Recommendations for Metro-Ethernet Equipment

Jason Lixfeld jason at
Wed Oct 20 14:57:19 CDT 2010

On 2010-10-20, at 11:24 AM, Eric Merkel wrote:

> Any suggestions, success or horror stories are appreciated. ;)

I've been going through pretty much the same exercise looking for a decent PE for almost two years.  Our requirements were for a PE device that had between 12-24 ports (in a perfect world, mixed mode 10/100/1000 copper + SFP), 10G uplinks, EoMPLS, MPLS VPN, DHCP server, port-protect/UNI (or similar) capabilities, DC power and a small footprint (1RU)

Of all the ones we looked at (Juniper, Cisco, Extreme, Brocade, MRV, Alcatel) initially, MRV was the only contender.  The rest either didn't have a product, or their offering didn't meet various points within our criteria.

As such, we bought a bunch of MRVs in early 2009 and after four months of trial and error, we yanked every single one out of the network.  From a physical perspective, the box was perfect.  Port density was perfect, mixed-mode ports, promised a 10G uplink product soon, size was perfect, power was perfect, we thought we had it nailed.  Unfortunately there are no words to describe how terrible the software was.  The CLI took a little getting used to, which is pretty much par for the course when you're dealing with a new vendor, but the code itself was just absolutely broken, everywhere.  Duplex issues, LDP constantly crashing taking the box with it, OSPF issues, the list went on and on.  To their credit, they flew engineers up from the US and they were quite committed to making stuff work, but at the end of the day, they just couldn't make it go.  We pulled the plug in May 2009 and I haven't heard a thing about their product since then, so maybe they've got it all together.

While meeting with Juniper a few months later about a different project, they said they had a product that might fit our needs.  The EX4200.  As such, we had a few of these loaned to our lab for a few months to put through their paces, from a features and interoperability perspective.  They work[1] and they seem to work well.  The show stopper was provisioning[1] and size.  The box is massive, albeit it is still 1U.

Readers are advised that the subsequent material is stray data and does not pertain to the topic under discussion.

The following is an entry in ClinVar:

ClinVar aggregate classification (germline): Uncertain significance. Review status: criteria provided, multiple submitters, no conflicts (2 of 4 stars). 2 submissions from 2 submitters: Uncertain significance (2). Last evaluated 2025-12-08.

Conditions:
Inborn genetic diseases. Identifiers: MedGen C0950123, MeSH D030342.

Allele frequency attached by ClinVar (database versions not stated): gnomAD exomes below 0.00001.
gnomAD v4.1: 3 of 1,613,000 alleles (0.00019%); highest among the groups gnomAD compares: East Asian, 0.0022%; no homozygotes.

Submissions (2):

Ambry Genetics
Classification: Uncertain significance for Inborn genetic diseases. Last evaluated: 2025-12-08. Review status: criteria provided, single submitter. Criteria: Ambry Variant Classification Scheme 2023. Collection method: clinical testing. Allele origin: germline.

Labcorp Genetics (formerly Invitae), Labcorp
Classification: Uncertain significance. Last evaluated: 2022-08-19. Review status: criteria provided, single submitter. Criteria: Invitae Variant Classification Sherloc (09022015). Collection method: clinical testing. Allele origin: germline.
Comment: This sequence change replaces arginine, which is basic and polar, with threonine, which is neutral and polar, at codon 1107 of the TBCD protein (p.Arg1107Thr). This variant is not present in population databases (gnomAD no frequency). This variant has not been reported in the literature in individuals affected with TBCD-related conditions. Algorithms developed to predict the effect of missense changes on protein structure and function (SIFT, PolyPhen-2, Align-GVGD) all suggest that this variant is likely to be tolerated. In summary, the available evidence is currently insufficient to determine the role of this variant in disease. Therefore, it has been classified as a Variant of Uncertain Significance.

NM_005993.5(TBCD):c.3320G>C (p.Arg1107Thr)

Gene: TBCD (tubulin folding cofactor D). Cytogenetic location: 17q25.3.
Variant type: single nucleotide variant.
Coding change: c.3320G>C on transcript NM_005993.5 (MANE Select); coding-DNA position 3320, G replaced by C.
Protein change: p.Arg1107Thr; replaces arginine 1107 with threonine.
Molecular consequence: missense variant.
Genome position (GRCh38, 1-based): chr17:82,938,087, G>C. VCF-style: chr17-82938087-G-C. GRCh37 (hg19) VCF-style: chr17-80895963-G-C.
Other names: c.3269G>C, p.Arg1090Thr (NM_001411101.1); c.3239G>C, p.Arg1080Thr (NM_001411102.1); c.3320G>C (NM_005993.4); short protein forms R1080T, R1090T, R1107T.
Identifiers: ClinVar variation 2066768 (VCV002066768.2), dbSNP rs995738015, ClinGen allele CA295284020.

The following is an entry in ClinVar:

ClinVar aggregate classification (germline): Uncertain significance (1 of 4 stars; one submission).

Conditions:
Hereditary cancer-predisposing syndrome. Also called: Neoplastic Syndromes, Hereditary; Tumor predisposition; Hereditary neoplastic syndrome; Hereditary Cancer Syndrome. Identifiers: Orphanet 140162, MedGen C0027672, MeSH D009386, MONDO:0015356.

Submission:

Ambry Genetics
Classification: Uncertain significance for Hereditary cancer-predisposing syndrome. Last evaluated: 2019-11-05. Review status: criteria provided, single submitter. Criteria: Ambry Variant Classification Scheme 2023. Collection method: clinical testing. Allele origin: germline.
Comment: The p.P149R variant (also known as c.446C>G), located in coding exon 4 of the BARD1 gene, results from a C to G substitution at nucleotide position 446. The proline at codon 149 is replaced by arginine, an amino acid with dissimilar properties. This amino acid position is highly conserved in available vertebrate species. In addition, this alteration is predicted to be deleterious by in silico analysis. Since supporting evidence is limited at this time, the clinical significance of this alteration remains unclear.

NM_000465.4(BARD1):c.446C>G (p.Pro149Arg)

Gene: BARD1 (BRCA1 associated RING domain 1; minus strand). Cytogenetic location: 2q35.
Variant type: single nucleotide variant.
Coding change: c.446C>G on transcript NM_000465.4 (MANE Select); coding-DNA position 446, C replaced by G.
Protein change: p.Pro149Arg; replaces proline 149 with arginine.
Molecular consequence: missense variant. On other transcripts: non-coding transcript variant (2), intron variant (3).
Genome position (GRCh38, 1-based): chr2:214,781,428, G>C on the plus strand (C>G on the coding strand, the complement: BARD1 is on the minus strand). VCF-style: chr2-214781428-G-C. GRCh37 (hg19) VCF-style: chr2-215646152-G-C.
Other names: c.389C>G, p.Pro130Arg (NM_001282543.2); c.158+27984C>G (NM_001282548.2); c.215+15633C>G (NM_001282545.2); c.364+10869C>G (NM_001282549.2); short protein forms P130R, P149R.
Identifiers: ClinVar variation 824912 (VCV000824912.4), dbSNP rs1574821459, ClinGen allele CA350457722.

[1] (I'm not a Juniper guy, so my recollection on specific terms and jargon may be a bit off kilter) they only support ccc, which makes provisioning an absolute nightmare.  From my experience with Cisco and MRV, you only have to configure the EoMPLS vc.  On the EX4200, you have to create the LSPs as well.  To get a ccc working, the JunOS code block was far larger and much more involved per vc than the single line Cisco equivalent.  To create the LSPs was, I believe, two more equally large sized code blocks.  At the end of the day, it was just too involved.  We needed something simpler.

About the same time that we started to evaluate the EX4200, Cisco had pitched us on their (then alpha) Whales platform.  It looked promising (MRV still had the best form factor) and we expressed our interest in getting a beta unit in as soon as we were able to.  This is now known as the ME3600 and ME3800 platform and we've been testing a beta unit in our lab for the past few months.  This is the platform we have chosen.  It's not perfect, but our gripes have more to do with form factor (it's 1RU, but it's a bit deeper than what we'd like) and port densities (no mixed mode ports) than software or features.  We've been pretty pleased with it's feature set and performance, but this hasn't seen any real world action, so who knows how that will turn out.

If you're asking more about a P router or P/PE hybrid, we've also just ordered a few ASR9000s under try-and-buy as P/PEs to close up the chains of ME3600s that will start to be deployed in our remote sites.  A Juniper MX would certainly work well here too, and it seems to interoperate rather well with the ME3600s, so that's certainly an option, but for us, we think it will work more in our favor to go with the ASRs in the core, but if not, we'd ship them back under the try-and-buy and get Junipers instead.

Hope that helps.

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